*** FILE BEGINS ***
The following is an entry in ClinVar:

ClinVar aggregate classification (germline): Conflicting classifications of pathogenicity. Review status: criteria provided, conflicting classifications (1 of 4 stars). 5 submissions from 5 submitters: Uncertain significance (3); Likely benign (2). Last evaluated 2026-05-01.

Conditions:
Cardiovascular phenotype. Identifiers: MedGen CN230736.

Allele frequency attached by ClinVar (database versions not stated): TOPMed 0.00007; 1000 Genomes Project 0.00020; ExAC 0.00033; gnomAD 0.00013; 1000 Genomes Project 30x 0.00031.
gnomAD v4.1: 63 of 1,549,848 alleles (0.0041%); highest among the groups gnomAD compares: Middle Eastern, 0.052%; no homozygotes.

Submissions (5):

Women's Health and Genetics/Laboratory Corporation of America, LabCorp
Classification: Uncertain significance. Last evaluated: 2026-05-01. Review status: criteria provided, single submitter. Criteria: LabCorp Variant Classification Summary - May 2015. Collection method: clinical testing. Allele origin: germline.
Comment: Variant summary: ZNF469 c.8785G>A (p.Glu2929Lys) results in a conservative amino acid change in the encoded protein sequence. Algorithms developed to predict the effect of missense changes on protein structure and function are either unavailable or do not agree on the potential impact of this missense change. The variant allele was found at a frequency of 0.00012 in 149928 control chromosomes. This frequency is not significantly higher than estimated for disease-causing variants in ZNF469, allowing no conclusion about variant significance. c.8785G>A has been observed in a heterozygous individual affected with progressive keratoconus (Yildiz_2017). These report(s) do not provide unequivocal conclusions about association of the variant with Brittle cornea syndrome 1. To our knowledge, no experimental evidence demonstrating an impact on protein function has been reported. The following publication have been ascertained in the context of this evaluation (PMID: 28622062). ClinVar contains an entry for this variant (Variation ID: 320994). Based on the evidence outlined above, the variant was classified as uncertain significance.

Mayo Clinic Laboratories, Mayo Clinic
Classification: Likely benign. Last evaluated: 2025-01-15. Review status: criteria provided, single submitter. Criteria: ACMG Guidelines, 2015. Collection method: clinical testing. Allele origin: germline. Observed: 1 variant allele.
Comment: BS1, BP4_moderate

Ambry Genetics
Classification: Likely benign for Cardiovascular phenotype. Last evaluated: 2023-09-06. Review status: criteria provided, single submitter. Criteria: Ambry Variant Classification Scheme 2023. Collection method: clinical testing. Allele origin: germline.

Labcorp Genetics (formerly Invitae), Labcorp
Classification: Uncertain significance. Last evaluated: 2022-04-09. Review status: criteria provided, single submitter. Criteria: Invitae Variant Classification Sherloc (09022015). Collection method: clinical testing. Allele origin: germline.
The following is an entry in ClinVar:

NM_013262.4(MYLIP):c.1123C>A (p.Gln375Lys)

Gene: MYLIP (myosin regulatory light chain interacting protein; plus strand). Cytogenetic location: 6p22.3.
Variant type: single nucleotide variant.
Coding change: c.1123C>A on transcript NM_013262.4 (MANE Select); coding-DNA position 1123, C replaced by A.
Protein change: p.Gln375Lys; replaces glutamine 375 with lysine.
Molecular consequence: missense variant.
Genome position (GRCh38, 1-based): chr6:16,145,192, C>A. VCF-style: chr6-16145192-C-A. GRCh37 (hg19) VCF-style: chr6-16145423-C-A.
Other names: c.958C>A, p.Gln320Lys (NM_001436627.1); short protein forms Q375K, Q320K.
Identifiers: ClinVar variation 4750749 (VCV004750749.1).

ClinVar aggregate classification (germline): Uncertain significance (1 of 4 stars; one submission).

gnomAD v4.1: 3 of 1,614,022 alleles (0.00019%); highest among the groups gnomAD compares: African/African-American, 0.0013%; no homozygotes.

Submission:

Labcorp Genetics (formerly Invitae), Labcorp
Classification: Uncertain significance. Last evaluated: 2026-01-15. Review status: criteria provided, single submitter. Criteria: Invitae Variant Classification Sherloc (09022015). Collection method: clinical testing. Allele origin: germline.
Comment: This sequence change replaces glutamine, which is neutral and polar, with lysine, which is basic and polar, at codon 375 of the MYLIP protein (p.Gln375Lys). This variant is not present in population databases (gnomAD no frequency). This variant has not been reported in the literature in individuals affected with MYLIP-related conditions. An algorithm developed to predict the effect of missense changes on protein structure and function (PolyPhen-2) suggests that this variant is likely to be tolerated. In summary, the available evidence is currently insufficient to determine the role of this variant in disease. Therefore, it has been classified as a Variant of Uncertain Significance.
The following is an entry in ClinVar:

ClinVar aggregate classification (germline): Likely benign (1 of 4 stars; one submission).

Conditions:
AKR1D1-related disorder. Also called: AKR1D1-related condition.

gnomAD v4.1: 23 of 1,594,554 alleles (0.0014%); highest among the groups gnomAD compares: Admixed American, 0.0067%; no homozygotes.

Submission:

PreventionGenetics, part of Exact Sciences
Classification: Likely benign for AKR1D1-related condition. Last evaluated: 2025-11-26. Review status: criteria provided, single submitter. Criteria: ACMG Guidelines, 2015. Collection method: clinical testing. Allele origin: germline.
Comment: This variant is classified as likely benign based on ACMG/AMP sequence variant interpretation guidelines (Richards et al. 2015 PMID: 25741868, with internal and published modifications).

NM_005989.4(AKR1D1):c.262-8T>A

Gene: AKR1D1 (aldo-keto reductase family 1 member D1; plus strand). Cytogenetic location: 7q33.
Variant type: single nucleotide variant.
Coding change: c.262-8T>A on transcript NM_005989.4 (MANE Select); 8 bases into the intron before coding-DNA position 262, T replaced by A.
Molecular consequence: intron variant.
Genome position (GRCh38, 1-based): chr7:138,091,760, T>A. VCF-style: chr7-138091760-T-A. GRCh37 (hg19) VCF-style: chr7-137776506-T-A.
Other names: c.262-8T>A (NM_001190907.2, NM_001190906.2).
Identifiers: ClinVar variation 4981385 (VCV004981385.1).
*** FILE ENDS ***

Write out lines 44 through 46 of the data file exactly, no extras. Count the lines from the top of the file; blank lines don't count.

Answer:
Gene: AKR1D1 (aldo-keto reductase family 1 member D1; plus strand). Cytogenetic location: 7q33.
Variant type: single nucleotide variant.
Coding change: c.262-8T>A on transcript NM_005989.4 (MANE Select); 8 bases into the intron before coding-DNA position 262, T replaced by A.